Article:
Every year, millions of dollars are literally going up in smoke in Nigeria, Africas top crude oil-exporting nation; companies infact usually burn off unwanted natural gas released during oil production.
This flaring and venting produces more greenhouse-gas emissions than any other single source in South Saharian Africa, and many who live in oil-producing communities complain about chronic health and environmental problems associated with the gas flares.
Much of the Nigerian region where oil is pumped is a maze of winding mangrove creeks and waterways. Leafy, green and humid, Ebocha-Egbema is an unremarkable collection of small villages with tin-roof houses and shops, located in the heart of the Rivers State in Nigerias turbulent oil-producing Niger Delta.
Huge flames billow in the air over Ebocha, and above them, black clouds leap into the sky. The giant gas flares operated by Agip-Nigeria belch out noxious fumes that loom over homes, farms and shops. Theres a strange smell and an audible hiss in the air.
Residents of the Niger Delta region, where Ebocha is located, say gas flaring is ruining lives and livelihoods.
Despite these complains, Agip continue to flare gas in the area. Their operation has truncated the livelihoods of the local people, and diseases such as Asthma, Bronchitis, Cancer and other respiratory track diseases are wide spread in the area, and adjourning communities.
According to the Nigerian Nation Petroleum Corporation annual Bulletin report (2010), Agip owns 15 oil wells in Ebocha, about 642,539 barrels of oil is produced and about 65% of associated gas is flared.
Environmental justice organizations (and other supporters) and their websites, if available:
Environmental Rights Action, Oilwatch Nigeria
Conflict & Mobilization
HIGH (widespread, mass mobilization, violence, arrests, etc...)
Farmers Indigenous groups or traditional communities Informal workers Landless peasants Neighbours/citizens/communities Social movements Trade unions Women Fisher people
Forms of mobilization:
Development of a network/collective action Involvement of national and international NGOs Land occupation Media based activism/alternative media Official complaint letters and petitions Street protest/marches Occupation of buildings/public spaces Appeals/recourse to economic valuation of the environment
Visible: Air pollution, Biodiversity loss (wildlife, agro-diversity), Food insecurity (crop damage), Noise pollution Potential: Fires, Global warming, Loss of landscape/aesthetic degradation, Soil erosion, Oil spills, Surface water pollution / Decreasing water (physico-chemical, biological) quality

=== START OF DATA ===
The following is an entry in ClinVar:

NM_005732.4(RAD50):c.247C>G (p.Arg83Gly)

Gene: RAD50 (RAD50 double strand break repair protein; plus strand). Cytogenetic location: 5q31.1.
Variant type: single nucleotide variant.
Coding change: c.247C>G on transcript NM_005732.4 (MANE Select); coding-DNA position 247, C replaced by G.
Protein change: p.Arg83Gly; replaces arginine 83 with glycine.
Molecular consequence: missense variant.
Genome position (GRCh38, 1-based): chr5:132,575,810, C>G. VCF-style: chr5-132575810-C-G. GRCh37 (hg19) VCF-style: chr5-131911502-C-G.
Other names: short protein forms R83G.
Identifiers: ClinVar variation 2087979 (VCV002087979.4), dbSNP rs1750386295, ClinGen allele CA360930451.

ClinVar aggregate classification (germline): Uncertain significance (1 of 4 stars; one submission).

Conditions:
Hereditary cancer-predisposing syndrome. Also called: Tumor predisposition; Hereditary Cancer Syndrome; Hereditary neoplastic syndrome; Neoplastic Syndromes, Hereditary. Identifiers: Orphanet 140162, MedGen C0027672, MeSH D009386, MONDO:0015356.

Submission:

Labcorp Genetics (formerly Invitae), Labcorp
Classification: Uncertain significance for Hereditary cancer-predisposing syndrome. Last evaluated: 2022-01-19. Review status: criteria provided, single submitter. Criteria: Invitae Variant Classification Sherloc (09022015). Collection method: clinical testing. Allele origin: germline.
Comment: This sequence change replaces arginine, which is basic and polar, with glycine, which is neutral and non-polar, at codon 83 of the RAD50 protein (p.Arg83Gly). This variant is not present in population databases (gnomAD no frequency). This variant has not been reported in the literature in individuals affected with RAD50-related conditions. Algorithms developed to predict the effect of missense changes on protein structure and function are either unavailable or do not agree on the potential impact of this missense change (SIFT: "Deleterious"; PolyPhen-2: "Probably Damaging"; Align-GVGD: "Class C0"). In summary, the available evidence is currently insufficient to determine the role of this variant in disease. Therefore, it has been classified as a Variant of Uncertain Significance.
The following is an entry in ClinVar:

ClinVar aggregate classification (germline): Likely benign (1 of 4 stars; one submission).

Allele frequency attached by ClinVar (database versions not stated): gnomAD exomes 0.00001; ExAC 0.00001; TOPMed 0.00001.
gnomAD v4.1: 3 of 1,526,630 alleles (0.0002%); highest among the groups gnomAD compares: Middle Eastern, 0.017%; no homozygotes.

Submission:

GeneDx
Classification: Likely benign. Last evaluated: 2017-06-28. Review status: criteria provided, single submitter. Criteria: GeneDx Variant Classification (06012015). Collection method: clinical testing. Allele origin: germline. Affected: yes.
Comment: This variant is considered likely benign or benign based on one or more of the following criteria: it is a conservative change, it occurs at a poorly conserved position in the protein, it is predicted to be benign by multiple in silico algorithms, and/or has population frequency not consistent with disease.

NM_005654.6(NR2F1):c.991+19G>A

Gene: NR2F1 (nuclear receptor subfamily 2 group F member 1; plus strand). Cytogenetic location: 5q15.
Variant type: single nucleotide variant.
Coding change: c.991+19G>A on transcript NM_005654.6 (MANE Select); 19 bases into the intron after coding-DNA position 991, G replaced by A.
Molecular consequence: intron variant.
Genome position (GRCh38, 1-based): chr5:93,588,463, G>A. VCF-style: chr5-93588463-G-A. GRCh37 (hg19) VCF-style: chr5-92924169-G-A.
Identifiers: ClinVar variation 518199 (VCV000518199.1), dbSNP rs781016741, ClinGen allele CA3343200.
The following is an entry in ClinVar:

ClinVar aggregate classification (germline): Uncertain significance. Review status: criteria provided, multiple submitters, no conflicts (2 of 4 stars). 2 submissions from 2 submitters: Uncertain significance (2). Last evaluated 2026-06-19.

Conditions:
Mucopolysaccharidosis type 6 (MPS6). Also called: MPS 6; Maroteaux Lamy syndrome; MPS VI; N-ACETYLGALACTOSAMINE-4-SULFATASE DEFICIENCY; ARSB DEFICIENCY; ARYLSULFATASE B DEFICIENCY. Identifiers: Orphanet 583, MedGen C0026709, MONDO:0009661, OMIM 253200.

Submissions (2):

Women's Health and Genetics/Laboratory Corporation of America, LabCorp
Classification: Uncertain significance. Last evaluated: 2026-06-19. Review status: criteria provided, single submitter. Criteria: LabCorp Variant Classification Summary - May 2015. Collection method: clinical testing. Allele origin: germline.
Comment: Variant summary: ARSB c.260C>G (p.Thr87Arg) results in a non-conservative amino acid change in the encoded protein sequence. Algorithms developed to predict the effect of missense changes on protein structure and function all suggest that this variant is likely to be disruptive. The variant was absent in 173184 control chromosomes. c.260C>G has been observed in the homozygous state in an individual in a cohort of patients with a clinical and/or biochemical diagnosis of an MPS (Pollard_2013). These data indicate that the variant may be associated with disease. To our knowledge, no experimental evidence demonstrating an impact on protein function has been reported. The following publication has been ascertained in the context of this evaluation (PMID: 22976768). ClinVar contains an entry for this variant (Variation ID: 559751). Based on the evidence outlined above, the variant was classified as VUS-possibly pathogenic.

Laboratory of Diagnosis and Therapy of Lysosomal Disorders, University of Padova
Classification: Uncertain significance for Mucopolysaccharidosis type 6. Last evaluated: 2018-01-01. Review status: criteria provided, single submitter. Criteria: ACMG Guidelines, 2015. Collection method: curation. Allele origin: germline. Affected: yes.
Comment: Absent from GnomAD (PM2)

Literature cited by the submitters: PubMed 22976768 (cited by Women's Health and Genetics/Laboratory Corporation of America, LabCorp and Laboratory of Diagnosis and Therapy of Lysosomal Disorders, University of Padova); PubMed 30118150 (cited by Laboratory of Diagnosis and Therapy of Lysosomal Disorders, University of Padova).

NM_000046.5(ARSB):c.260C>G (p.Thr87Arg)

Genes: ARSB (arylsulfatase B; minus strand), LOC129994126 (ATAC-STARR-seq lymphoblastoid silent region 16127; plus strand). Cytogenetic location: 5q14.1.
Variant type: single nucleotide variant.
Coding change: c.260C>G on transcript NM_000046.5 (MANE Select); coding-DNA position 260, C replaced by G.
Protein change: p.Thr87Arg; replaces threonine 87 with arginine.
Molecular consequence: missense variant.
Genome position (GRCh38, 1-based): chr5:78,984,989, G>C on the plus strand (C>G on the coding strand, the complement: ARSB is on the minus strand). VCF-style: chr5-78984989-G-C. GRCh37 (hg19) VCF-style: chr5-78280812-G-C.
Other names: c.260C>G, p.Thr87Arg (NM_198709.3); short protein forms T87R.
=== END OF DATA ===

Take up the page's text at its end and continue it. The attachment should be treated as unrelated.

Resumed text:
Visible: Exposure to unknown or uncertain complex risks (radiation, etc…), Infectious diseases Potential: Deaths, Other environmental related diseases
Visible: Loss of livelihood, Loss of traditional knowledge/practices/cultures, Loss of landscape/sense of place Potential: Violations of human rights, Land dispossession
Conflict outcome / response:
Migration/displacement Negotiated alternative solution Under negotiation
Development of alternatives:
Agip and the Nigerian Government must put and end to gas flaring in Ebocha and other Niger Delta Communities.
Do you consider this an environmental justice success? Was environmental justice served?:
Despite complains from the community, Agip continues to flare gas in the area. Their operation has truncated the livelihoods of the local people, and diseases such as Asthma, Bronchitis, Cancer and other respiratory track diseases are wide spread in the area, and adjourning communities.
Sources & Materials
References to published books, academic articles, movies or published documentaries
Annual Statistical Bulletin: A publication of Nigeria National Petroleum Corporation, 2010.
Report Il Delta dei Veleni and Video doc Oil for Nothing - Re:Common (Italian and English) [click to view]
Links to general newspaper articles, blogs or other websites
Oil is a mainstay of Nigerias economy, and the government acknowledges that the oil industry still flares 24 billion cubic meters of gas a year, enough to power a good portion of Africa for a whole year. Despite its oil wealth, Nigeria itself suffers chronic energy shortages. The gas is often burned right next door to homes that dont have electricity, and while theres a local market for the natural gas vented during oil production, its less profitable than crude oil. Critics warn that not enough is being done to put out flares or save gas that could be harvested and used within the country.
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